This is a wonderful development. However, care must be taken to inform users not only about the benefits and the technical capabilities, but about the risks and the parameters of responsible use necessary to ensure the system is used to its maximum benefit. This cannot be stressed enough!

New EU report on (ICT) Use and the Elderly: ICT can benefit seniors; though interest is high, usage is low.

March 11, 2010 1 comment

The elderly can benefit considerably from new developments in ICT.  Given the aging demographic and the increasing demands on healthcare systems, ICT holds considerable promise for monitoring, educating, and implementing preventative measures to promote health. Interest in ICT is high, yet usage continues to be low among seniors.  There are many reasons for this including cost, education  or training required for use, lack o f awareness of the therapeutic or other properties of technology, and inadequate design of a technology in addressing special needs like visual and functional abilities.  If you are interested in this topic, the final report of a major study funded by the European Commission Information Society and Media:  Senior Watch 2: Assessment of the Senior Market for ICT Progress and Developments is worth a look.

Ambient Computing: convenient, but do we need to be concerned? We certainly need to understand what it is.

Ambient, pervasive, and ubiquitous computing have been seen as the key to a future where people in an almost effortless way can do incredible things by means of technology they do not perceive.
Ambient computing is currently a field in strong development with many applications. It is about moving computing capabilities to constantly and seamlessly adapt configurations of technology to changing situations and needs. Key issues in ambient computing include:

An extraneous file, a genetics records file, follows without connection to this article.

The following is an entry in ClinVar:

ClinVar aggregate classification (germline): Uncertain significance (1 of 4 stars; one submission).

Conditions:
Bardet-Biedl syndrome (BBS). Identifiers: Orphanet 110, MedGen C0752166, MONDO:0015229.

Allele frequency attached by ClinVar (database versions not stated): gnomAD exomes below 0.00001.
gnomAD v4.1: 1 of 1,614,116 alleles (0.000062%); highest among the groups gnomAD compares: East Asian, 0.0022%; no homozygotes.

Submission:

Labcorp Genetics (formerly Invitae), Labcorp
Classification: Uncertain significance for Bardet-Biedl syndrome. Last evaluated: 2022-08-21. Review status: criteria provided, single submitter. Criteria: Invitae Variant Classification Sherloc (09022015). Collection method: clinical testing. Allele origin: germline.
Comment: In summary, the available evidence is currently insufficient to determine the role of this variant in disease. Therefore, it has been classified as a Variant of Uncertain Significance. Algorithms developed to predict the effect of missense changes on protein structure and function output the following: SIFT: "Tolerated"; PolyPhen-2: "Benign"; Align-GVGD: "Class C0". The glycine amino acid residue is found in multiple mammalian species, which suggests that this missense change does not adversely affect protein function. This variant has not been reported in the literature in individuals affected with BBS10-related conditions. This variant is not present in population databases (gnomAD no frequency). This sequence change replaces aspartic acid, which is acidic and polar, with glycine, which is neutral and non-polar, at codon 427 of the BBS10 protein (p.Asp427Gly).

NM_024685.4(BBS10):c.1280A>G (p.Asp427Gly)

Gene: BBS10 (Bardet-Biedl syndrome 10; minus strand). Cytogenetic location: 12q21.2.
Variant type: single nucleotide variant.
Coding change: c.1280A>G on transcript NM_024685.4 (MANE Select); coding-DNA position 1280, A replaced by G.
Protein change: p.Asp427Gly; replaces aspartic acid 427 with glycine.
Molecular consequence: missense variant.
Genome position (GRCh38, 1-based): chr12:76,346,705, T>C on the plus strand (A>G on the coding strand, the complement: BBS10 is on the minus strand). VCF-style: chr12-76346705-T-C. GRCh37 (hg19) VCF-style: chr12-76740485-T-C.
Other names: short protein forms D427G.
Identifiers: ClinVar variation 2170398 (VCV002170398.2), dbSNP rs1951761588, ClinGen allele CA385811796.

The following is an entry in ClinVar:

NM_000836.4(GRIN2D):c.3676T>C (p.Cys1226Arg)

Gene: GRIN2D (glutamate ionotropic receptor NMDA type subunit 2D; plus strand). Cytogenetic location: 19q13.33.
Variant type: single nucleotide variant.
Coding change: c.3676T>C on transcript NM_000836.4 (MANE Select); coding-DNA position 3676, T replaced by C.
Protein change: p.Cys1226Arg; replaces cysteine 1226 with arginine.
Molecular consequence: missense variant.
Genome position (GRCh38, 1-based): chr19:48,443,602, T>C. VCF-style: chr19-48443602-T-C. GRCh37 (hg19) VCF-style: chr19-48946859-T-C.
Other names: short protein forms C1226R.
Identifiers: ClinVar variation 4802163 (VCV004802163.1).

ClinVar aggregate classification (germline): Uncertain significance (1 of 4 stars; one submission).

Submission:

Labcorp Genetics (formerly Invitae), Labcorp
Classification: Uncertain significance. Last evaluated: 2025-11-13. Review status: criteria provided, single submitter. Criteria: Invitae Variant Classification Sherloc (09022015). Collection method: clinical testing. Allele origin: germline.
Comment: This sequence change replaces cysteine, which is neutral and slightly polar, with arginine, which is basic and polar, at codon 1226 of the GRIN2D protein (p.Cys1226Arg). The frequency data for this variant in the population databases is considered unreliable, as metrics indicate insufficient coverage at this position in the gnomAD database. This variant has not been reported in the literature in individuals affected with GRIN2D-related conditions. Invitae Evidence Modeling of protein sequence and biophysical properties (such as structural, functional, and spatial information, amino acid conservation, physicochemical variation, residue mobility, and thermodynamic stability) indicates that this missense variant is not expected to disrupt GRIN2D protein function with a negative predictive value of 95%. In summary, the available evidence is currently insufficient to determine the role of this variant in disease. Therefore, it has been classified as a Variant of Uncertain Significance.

• Invisibility, e.g. that computing is embedded in other everyday objects
• Construction, e.g. that new possibilities can be obtained by putting existing components together.
• Heterogeneity, e.g. that components should function in many fundamentally different contexts and configurations.
• Change, e.g. reflecting that the needs and the technologies are changing continuously.
• Scalability, e.g. that solutions that work with few users and in a limited context, should also work in almost unlimited contexts.
However, as articulated on the site for the Workshop in Ambient Computing in Aarhus Denmark, from a critical perspective this vision of ambient computing is problematic because it leaves the users without control and because the focus most often is on efficient and smart gadgets as such. Only in very few cases is the focus of ambient computing on systems supporting people in understanding what is going on at the level they choose, and supporting them in suggesting courses of action rather than acting automatically. There seems to be a need for a balanced view emphasizing how ambient systems need to be visible, how they can be deconstructed, how coherence can be achieved, how they can provide stability and understandability, and in particular how users can stay in control when dealing with a huge number of autonomous components.
Furthermore, there is room for both deeper and broader perspectives on the consequences of ambient computing technologies. How can such technologies enhance the quality of life, in work settings, in the home, in healthcare, etc? Do ambient technologies generate specific social, psychological or cultural challenges that we have to be concerned with? Which new theoretical, conceptual, analytical, or empirical perspectives do ambient technologies create a call/need for? Do researchers in ambient computing have a specific social responsibility? Whereas some of the established critical perspectives, e.g. in participatory design, have been caught or absorbed in the mainstream and thereby lost their critical edge, ambient computing may be the new battleground for a revitalized critical agenda.
We need to think about that.